Five journalists on covering the internet in search of meaning, not viral trends
Ours is a period of increasing noise,” Jason Parham wrote earlier this year, for Wired. “Everything is bleeding into everything around it. All trends, large and small, now suggest a new cultural mood—but only until the next Vaseline-smeared obsession comes along.” Parham is one of several writers tasked with covering the internet and its subcultures—a sprawling beat that defies clear definition. The best of these journalists are immersed in the internet but do not obsess over viral moments, which fly by too fast and seem, in isolation, to be trivial. By focusing on creators, communities, and the algorithm-based platforms that drive trends, these writers find ways to cut through the noise—and surface a deeper understanding of life, online and off.
Recently I spoke with five reporters, each of whom casts a different gaze, drawing from different areas of expertise and defining their own beat within the beat. Journalism, strained for resources, often fails to reflect the diversity of the world, and certainly the internet; as Rebecca Jennings, a reporter for Vox, told me, “I think there needs to be way more people covering this beat that are not middle-class white women and white men that live in New York or LA.” To their credit, the journalists I spoke with aim not to be comprehensive—the internet is simply too vast—but to embrace their idiosyncrasies. Parham is fascinated by “how we think about Black ideas and Black creativity and Black brilliance”—subjects that have traditionally been left out of internet reporting. Jennings is focused on pop culture, the creator economy, and how platforms shape behavior. Through his Garbage Day newsletter, Ryan Broderick takes an anthropological approach to the internet, where content is rarely “new,” but mined and repackaged. In his newsletter, Today in Tabs, Rusty Foster bookmarks links that everyone is (or could be) reading. And Taylor Lorenz, who works for the Washington Post, identifies as a tech reporter—“internet culture,” she’s argued, cannot be distinguished from the culture at large.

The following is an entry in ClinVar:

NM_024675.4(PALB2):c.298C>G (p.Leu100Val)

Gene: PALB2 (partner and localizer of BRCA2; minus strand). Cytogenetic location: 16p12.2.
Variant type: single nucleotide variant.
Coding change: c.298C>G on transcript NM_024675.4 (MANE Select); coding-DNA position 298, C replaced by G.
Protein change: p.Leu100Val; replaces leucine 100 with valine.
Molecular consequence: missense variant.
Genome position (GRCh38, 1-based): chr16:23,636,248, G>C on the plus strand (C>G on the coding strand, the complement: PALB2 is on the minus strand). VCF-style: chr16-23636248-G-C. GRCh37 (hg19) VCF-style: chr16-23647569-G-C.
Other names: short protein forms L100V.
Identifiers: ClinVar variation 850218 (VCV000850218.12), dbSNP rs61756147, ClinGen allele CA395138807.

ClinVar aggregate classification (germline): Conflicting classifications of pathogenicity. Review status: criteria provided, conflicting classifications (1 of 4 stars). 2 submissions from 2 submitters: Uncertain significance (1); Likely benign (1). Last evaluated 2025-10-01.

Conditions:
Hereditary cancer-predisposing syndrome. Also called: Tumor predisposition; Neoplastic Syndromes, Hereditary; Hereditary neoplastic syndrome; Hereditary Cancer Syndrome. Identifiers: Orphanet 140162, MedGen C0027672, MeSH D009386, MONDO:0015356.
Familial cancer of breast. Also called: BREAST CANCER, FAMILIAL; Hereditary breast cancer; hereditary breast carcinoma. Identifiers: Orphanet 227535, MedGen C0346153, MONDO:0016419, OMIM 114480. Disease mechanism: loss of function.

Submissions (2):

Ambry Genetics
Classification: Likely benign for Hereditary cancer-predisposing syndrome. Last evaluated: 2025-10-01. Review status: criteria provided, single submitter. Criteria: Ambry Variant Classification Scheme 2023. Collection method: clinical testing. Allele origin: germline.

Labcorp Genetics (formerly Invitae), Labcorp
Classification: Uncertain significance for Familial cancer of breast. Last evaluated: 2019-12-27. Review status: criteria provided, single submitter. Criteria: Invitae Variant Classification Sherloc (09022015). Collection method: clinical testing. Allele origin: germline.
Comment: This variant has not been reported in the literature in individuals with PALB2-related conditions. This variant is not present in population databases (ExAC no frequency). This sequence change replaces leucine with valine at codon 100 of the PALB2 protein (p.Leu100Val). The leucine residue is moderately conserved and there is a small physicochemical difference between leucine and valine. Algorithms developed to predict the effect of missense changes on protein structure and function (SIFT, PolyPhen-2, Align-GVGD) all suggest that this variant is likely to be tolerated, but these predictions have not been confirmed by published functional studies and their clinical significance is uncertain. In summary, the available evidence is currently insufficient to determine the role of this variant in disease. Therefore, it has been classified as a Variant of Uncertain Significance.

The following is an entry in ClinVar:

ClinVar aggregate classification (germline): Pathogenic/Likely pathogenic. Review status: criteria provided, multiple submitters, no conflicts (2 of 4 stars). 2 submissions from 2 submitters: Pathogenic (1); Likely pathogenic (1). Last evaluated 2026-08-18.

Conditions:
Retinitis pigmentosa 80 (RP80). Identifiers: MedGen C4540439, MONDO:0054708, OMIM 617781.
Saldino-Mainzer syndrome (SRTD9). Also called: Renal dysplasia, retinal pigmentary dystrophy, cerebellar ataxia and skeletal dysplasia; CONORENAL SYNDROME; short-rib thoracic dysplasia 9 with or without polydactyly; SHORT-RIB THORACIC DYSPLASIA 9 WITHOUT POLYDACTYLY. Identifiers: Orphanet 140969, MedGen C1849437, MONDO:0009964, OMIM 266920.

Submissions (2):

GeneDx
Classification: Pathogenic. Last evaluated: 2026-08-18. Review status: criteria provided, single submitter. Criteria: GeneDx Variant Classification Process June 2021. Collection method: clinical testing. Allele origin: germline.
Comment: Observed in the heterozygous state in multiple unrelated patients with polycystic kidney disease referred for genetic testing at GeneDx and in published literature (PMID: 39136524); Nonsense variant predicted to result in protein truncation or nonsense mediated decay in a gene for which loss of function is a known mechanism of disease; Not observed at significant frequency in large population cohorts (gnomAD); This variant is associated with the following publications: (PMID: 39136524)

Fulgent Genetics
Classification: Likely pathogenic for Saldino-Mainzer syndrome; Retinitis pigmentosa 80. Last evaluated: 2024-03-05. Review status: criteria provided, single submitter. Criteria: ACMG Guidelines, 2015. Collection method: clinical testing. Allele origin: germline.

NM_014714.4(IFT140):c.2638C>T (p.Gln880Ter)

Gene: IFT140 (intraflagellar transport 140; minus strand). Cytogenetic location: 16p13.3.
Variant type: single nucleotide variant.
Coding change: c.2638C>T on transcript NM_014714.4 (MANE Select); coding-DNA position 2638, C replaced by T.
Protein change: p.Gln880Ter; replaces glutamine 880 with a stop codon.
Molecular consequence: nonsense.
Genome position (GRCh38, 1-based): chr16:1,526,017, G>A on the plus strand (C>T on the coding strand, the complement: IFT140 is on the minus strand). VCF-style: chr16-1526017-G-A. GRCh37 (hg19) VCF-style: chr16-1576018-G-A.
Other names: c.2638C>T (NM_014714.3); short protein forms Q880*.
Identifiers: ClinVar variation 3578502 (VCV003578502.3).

Though I talked to each person separately, their responses to my questions seemed to be in conversation with one another, as they spoke about their points of access, their limitations, and how they view the world through the internet. These interviews have been edited and condensed for clarity.
How would you describe your beat?
Ryan Broderick: What I’m doing used to be considered trend reporting, maybe. There’s a little bit of anthropology to it, because you’re sort of explaining to outsiders, hopefully correctly, what an “in” group is doing. So that’s one part of it. The other part of it is that you’re doing a little bit of systems reporting.